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Vancouver Island Music Festival 2014 a success

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Vancouver Island Music Festival 2014 a success

view from crowd

What: Vancouver Island Music Festival
Where: Courtenay, B.C.
When: July 11-13, 2014
Who: Various

Performing under a brilliant supermoon, Saturday night headliner Bonnie Raitt praised MusicFest 2014 for its creative lineup.

Sounding utterly sincere, as she did throughout her set, Raitt also noted the three-day festival honours longtime bluesmen, naming fellow slide guitarist Roy Rogers as one.

After going overtime on her professionally paced, crowd-pleasing set, Raitt delighted about 10,000 people with a generous four-song encore.

Having sung John Prine’s poignant Angel From Montgomery earlier, Raitt opened her encore with I Can’t Make You Love Me before really opening the tear ducts with Dimming of the Day by brilliant songwriter Richard Thompson.

Punctuating an earlier remark about honouring veteran bluesmen, Raitt brought out Rogers for one upbeat number. A persistent festival rumour was realized when Colin James, who performed the night before in Victoria, joined her for one final tune.

Raitt still has some stamina. She and her veteran band, which includes keyboard player Mike Finnigan (who played on Jimi Hendrix’s 1968 Electric Ladyland album), didn’t finish until after 1 a.m.

Raitt was in the Comox Valley for her considerable artistic merit, but she was also the 20th annual festival’s big-name ticket-buying incentive.

With a reputation for consistently high levels of musicianship, diversity, camaraderie and sunshine, MusicFest refuses to be categorized as a festival for any specific genres.

If you strolled around the six performance stages, you would have heard blues (Rogers, for example), folk, country, gospel (Blind Boys of Alabama), lots of world music and rock.

Other exotic sounds and unlikely collaborations booked by artistic director defy stereotypes.

For instance, Leyla McCalla is a cellist of Haitian descent discovered playing on the streets of the French Quarter in New Orleans. Her songs, many containing words by poet Langston Hughes, are unexpected and compelling.

Holger Peterson, host of CBC Radio’s Saturday night Blues, has been coming to MusicFest for nine years. He echoes what Raitt and many other visiting musicians have been saying about the festival for awhile.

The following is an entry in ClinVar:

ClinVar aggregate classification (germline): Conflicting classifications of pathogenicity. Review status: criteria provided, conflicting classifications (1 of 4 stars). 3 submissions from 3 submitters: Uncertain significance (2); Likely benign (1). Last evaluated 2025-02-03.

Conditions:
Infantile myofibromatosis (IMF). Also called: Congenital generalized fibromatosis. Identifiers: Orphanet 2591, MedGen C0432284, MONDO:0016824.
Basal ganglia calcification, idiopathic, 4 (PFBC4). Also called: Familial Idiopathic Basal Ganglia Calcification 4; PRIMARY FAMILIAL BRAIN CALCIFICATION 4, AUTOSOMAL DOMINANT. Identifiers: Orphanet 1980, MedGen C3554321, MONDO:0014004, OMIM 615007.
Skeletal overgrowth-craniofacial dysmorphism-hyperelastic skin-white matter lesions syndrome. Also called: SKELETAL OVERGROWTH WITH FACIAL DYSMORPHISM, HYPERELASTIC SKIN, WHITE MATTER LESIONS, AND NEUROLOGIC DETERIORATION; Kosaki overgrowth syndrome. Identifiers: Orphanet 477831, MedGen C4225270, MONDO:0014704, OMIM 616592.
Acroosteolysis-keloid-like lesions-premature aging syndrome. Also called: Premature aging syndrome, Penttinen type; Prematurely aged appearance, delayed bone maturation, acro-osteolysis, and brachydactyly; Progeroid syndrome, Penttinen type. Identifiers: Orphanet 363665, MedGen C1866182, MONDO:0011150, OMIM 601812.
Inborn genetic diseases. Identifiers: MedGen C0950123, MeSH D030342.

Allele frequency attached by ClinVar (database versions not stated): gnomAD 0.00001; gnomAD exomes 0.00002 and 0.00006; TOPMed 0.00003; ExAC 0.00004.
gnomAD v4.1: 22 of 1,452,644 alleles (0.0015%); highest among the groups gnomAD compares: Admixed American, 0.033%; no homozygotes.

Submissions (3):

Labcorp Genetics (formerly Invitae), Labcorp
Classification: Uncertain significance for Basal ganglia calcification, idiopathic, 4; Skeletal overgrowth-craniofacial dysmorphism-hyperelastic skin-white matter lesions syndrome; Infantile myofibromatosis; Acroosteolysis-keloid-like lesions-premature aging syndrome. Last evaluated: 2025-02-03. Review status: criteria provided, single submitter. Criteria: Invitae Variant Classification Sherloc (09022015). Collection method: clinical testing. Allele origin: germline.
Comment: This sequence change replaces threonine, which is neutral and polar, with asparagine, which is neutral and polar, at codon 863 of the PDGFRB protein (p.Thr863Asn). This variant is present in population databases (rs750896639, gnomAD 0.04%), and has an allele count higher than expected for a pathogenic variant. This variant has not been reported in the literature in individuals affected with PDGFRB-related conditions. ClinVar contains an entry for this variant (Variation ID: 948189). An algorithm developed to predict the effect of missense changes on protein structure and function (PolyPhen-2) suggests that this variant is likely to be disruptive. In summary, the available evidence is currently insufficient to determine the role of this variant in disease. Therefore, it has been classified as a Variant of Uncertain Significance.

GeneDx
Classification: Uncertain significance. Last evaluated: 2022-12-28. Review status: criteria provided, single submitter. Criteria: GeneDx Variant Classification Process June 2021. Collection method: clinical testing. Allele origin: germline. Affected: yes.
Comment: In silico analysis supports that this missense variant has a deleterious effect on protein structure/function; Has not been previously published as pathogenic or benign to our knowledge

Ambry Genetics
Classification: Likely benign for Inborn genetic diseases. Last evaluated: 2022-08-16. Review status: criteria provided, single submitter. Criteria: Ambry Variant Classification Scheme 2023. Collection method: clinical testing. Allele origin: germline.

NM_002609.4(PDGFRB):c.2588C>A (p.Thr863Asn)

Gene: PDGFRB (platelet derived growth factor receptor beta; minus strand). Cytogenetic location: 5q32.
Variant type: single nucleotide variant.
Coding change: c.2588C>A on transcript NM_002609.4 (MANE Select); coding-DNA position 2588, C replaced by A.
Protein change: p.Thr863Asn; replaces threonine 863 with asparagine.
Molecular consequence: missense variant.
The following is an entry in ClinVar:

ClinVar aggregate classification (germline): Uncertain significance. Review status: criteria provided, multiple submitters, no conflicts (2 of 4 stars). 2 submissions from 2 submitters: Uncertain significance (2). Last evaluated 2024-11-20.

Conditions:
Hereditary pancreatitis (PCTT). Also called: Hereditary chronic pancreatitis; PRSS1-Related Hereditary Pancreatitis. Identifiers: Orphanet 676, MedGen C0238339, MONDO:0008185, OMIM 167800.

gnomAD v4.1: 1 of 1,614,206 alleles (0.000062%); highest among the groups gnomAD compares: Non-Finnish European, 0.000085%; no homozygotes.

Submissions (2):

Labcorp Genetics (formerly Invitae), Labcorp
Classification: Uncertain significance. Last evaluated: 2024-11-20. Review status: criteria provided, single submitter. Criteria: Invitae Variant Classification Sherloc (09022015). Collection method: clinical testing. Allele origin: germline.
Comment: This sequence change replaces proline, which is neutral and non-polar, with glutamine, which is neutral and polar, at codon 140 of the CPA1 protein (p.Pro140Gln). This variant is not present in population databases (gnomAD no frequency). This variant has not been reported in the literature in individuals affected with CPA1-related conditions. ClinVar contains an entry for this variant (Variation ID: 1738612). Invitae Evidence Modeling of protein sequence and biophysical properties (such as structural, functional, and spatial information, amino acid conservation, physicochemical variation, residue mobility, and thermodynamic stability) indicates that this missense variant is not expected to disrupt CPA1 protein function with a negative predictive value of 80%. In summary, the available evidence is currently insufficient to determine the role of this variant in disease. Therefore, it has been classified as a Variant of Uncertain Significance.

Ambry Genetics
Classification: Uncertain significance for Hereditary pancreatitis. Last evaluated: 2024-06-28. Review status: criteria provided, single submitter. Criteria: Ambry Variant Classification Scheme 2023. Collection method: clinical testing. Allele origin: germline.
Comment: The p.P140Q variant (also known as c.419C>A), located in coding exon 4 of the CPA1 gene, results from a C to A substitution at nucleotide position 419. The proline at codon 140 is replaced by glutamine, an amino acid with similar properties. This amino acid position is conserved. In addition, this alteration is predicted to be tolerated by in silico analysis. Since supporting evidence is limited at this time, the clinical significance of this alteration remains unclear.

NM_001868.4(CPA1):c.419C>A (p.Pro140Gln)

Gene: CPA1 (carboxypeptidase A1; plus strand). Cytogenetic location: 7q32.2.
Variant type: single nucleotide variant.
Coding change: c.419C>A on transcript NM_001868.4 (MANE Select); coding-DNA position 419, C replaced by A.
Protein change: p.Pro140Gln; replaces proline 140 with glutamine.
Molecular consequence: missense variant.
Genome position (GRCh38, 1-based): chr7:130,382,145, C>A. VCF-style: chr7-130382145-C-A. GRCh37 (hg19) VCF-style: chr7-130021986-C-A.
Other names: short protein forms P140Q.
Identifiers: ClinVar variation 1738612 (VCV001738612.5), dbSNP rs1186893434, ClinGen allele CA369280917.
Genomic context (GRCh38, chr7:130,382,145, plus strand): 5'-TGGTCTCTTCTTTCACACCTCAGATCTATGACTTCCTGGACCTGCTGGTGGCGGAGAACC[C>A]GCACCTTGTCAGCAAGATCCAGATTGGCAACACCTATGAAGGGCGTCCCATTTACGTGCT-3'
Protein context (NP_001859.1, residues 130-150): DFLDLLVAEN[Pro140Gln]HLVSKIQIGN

“I’m a huge fan; I love coming here,” said Peterson, a former artistic director of the Edmonton Folk Music Festival.

“(MusicFest artistic director) Doug Cox does a remarkable job of putting together combinations of things that work and getting a lot of special guests.”

Peterson noted that Cox, an excellent dobro player who sometimes tours internationally, has connections to many high-level players.ughesGH


Performers come from as far away as the other side of the globe and as close as the host Comox Valley, a hotbed of creative talent even on arts-rich Vancouver Island.

This year’s international content included the sensational Mokoomba from Zimbabwe, drum-pounding Dulsori from Korea, Beppe Gambetta from Italy, Angelique Kidjo from the African nation of Benin and Tony McManus from Scotland.

For several days each year, the Comox Valley Exhibition Grounds becomes a United Nations complete with unusual attire as well as various accents. Music is the common language spoken by all.

Age is another way the festival exemplifies diversity. Performers this year ranged from teens in Twisted String (founded by the late Toronto violinist Oliver Schroer) to 81-year-old bluesman Leo Bud Welch.

The many musical highlights began on opening night. After a sprightly set by Rogers, the Royal Southern Brotherhood made many new fans. They are led by Gregg Allman’s son Devon, who impresses with his guitar playing and singing, and singer-percussionist Cyril Neville from the famed New Orleans Neville family.

Friday night headliner Kidjo galvanized the audience, at one point getting fans on stage to dance during her high-energy show. The Mavericks did not disappoint when they closed the festival Sunday evening.

Other musical highlights too numerous to list included what Cox calls “workshops” (25 of them this year).

Although visiting musicians are sometimes flummoxed to learn they are expected to share a stage and interact with people they have never met, they almost always find common ground and make some magic.

The nearby Tsolum River and roving entertainers are just two other factors that help to make MusicFest a success.

The biggest reason, of course, is the music. Bonnie Raitt wouldn’t lie about that.

By: Mark Allan

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